Muslim Topekans speak on Islamophobia in class

Ali Dade

Three Islamic women from the Topeka community visited Women and Gender Studies, a class taught by Sharon Sullivan, professor of theatre, to discuss their faith and Islamophobia Nov 15.

Jewel Makda, Lou Saadi and Deqa Rabile all came from different backgrounds.

Makda was raised in a Christian family. She became interested in Islam after taking a world religions class while in college. She converted to Islam on the same day of her wedding to her Pakistani-born husband, in 1999.

Lou Saadi came to appreciate and adapt to the Islam religion through her husband, who was born in Tunisia. She had doubts about Christianity while growing up.

Deqa Rabile was born in Somalia and raised in the faith. She grew up in a highly-educated family that frequently traveled and got to learn about different religions and cultures.

After giving their introductions, they then opened up the floor for questions from the classroom audience.

The first subject discussed was about what problems the women had faced because of their religion.

Makda explained that she typically only wears hijab, a head covering worn in public by some Muslim women, when she is going to mosque. When she does this, she frequently sees people giving her weird looks.

“I get frustrated with ignorant people who don’t understand and don’t know any better,” Makda said.

Rabile then spoke on the same subject.

“I understand where this behavior comes from: ignorance,” Rabile said. “I feel sorry for them. I do know that the majority of people don’t feel that way. My frustration is more about my children and the judgement they get at school. I want them to know the rights they have as American-born citizens.”

Makda and Saadi were asked about the hardest part of converting to Islam from Christianity.

“I have a very diverse family, religiously,” Makda said. “My biggest challenge was answering those questions from my family about the religion. I also struggled with realizing the difference between the Islam religion and what was just aspects of culture.”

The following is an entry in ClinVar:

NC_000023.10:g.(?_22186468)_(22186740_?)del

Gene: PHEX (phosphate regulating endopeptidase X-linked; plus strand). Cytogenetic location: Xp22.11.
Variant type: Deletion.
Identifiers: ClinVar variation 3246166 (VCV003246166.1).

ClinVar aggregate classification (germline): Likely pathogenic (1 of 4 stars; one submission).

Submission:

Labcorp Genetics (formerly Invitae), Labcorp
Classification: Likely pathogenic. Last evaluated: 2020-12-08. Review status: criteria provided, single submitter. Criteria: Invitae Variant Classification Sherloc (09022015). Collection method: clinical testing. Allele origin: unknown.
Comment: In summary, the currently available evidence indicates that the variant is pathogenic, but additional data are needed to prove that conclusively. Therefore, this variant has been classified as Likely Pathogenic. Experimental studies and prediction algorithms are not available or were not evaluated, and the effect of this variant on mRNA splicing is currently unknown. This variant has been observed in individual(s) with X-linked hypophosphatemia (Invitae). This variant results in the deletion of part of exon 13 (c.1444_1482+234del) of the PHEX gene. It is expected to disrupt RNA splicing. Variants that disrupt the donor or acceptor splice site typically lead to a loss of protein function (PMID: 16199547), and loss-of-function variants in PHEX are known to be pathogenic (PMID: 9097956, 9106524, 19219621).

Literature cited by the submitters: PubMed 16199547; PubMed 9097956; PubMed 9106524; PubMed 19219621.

Saadi noted that she did not receive resistance from her family, but that her biggest struggle was with the fact that there was an expectation to learn Arabic and learn the Quran.

Rabile then explained what helped her realize her faith. She told a story of convincing her parents and teachers to let her learn Arabic when she was 10 years old.

“I always loved Arabic language,” Rabile said. “That is what opened doors for me and helped me expand my religion. I have always taken classes on the Quran and now I enjoy teaching my children what I’ve learned.”

One student then asked about the biggest misconceptions of Islam.

“Some of the biggest misconceptions are formulated by the media,” Rabile said. “People think Islam is a strange religion and some people even call it a cult. However, Islam is based on the teachings of Muhammad. It is an Abrahamic religion. As a Muslim, I cannot be a true believer if I do not believe in Jesus. I must believe in all the religious figures such as Abraham, Mary, Noah and so on. Muslims believe Jesus will come back. He will come back and unite us all when he does.”

Rabile then mentioned one of her favorite passages from the Quran that speaks about peace in its simplest form: “Whoever kills a person [unjustly]…it is as though he has killed all mankind. And whoever saves a life, it is as though he had saved all mankind.” (Qur’an, 5:32)

The women wanted to note that anyone is welcome to attend a service, but you are asked to be respectful and dress modestly. Their services occur every Friday at 1 p.m. at the Islamic Center of Topeka which is located at 1115 Southeast 27th Street.